For many American Israelis, binational life is the best of two worlds. They travel with U.S. passports. Live in sunny Israel. Vote in both countries! And they say they can love America and Israel at the same time. But lately, the relationship resides under a new strain.
Every U.S. politician who speaks in Israel delivers sweet words about shared values and unprecedented alliance, not to mention $3 billion in annual U.S. aid between the best-friend nations. It’s a bond so close that many in both nations envision Israel as “the 51st state.”
But today, the talk here around American Israeli dinner tables is all about the open feud between President Obama and Prime Minister Benjamin Netanyahu, about who disrespected whom, in a sensational public spat over the pending deal to curtail Iran’s nuclear ambitions and whether Netanyahu meant it when he said there would never be a Palestinian stateunder his watch.
As marriage counselors say, in many rocky relationships, the problems on the surface may run much deeper. The U.S.-Israel relationship is now increasingly viewed here by ordinary citizens along Washington-style partisan lines.
Few feel this more intensely than these dual citizens, who might choose between Fox and CNN on their satellite TV packages.
On the right, many American Israelis blame Obama. They say he doesn’t understand Israel’s deep anxieties, or worse, doesn’t really care.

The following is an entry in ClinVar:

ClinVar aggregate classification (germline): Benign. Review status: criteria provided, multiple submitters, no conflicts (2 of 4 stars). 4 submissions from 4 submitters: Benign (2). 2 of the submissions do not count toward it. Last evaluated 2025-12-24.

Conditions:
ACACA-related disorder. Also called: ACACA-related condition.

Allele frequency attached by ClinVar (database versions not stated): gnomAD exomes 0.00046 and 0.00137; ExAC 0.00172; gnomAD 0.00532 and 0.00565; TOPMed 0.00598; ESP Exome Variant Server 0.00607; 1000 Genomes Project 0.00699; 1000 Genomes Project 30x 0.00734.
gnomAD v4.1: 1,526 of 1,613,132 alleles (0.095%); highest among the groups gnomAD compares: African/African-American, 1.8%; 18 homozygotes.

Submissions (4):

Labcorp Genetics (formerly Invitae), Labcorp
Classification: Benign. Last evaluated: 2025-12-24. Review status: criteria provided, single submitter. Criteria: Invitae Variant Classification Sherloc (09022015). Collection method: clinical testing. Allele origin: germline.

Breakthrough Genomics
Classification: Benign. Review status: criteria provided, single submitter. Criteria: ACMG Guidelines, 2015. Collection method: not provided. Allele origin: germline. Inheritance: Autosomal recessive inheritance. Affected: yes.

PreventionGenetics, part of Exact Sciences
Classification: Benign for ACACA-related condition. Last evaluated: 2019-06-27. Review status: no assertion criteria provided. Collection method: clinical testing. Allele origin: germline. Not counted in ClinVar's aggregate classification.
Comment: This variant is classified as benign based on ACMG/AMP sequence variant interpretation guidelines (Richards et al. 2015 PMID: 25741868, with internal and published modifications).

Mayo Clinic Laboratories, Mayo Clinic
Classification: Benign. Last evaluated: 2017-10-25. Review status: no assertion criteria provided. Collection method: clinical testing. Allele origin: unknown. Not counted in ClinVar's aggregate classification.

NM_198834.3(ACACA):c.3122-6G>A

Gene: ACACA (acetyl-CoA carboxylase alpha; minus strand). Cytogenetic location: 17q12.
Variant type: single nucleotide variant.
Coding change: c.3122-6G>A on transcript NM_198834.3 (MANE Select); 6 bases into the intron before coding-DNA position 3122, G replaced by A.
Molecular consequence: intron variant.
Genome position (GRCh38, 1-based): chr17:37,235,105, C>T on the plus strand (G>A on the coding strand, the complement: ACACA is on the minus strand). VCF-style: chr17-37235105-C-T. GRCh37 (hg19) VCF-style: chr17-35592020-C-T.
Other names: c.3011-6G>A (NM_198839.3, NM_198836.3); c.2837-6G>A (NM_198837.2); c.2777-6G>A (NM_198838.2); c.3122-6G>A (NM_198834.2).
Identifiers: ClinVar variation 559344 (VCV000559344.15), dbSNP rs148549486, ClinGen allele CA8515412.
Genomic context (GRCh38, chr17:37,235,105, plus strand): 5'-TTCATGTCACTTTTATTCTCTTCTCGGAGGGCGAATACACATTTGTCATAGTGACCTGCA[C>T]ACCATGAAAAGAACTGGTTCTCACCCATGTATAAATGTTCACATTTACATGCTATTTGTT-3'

“He has written off Israel,” a popular Israeli columnist wrote. Some disparage the U.S. president, placing emphasis on his middle name, Hussein. They recycle old tropes that he is a stealth Muslim or is against Jews.
On the left, American Israelis say Netanyahu is the problem. He’s a bully, an embarrassment, he’s turning the whole world against us; he insults America, Israel’s only true friend, they say. They point out, with exasperation, that most American Jews are Democrats who voted for Obama.
Pundits call Netanyahu the de facto president of the Israel chapter of Republicans Abroad. His critics call him a bot for billionaire Las Vegas casino owner, Jewish philanthropist and super-GOP donor Sheldon Adelson. Adelson owns the largest circulation newspaper in Israel, often a house organ for Netanyahu and his Likud party.
Yet even among committed Democrats in the American Israeli community, there is a thrum that the Obama White House may not get it — that either the president has failed to communicate why the Iran deal is good for Israel or has been outfoxed by Netanyahu, who was reelected last month for a historic fourth term.
SOURCE: Ruth Eglash and William Booth
The Washington Post